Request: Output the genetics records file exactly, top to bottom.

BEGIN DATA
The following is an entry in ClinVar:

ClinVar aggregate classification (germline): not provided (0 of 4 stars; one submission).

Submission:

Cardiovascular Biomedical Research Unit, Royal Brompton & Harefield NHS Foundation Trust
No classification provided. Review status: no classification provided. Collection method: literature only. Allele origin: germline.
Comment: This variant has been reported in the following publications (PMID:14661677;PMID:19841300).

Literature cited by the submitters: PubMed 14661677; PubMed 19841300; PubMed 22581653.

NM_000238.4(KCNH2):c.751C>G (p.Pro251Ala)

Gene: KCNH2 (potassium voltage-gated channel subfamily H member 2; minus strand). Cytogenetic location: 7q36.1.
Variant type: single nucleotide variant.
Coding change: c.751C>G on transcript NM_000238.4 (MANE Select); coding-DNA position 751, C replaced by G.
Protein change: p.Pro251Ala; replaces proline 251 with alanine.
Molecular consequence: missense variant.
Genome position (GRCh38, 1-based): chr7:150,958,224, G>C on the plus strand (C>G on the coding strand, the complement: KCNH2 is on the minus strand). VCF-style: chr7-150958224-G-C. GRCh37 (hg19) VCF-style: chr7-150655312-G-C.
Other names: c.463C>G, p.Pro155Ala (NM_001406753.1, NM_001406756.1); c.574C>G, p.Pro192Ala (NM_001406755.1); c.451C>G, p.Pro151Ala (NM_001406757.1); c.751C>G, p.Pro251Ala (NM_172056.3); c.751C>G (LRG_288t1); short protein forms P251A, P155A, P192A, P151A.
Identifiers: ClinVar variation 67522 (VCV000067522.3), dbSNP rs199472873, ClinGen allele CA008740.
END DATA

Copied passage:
The following is an entry in ClinVar:

ClinVar aggregate classification (germline): not provided (0 of 4 stars; one submission).

Submission:

Cardiovascular Biomedical Research Unit, Royal Brompton & Harefield NHS Foundation Trust
No classification provided. Review status: no classification provided. Collection method: literature only. Allele origin: germline.
Comment: This variant has been reported in the following publications (PMID:14661677;PMID:19841300).

Literature cited by the submitters: PubMed 14661677; PubMed 19841300; PubMed 22581653.

NM_000238.4(KCNH2):c.751C>G (p.Pro251Ala)

Gene: KCNH2 (potassium voltage-gated channel subfamily H member 2; minus strand). Cytogenetic location: 7q36.1.
Variant type: single nucleotide variant.
Coding change: c.751C>G on transcript NM_000238.4 (MANE Select); coding-DNA position 751, C replaced by G.
Protein change: p.Pro251Ala; replaces proline 251 with alanine.
Molecular consequence: missense variant.
Genome position (GRCh38, 1-based): chr7:150,958,224, G>C on the plus strand (C>G on the coding strand, the complement: KCNH2 is on the minus strand). VCF-style: chr7-150958224-G-C. GRCh37 (hg19) VCF-style: chr7-150655312-G-C.
Other names: c.463C>G, p.Pro155Ala (NM_001406753.1, NM_001406756.1); c.574C>G, p.Pro192Ala (NM_001406755.1); c.451C>G, p.Pro151Ala (NM_001406757.1); c.751C>G, p.Pro251Ala (NM_172056.3); c.751C>G (LRG_288t1); short protein forms P251A, P155A, P192A, P151A.
Identifiers: ClinVar variation 67522 (VCV000067522.3), dbSNP rs199472873, ClinGen allele CA008740.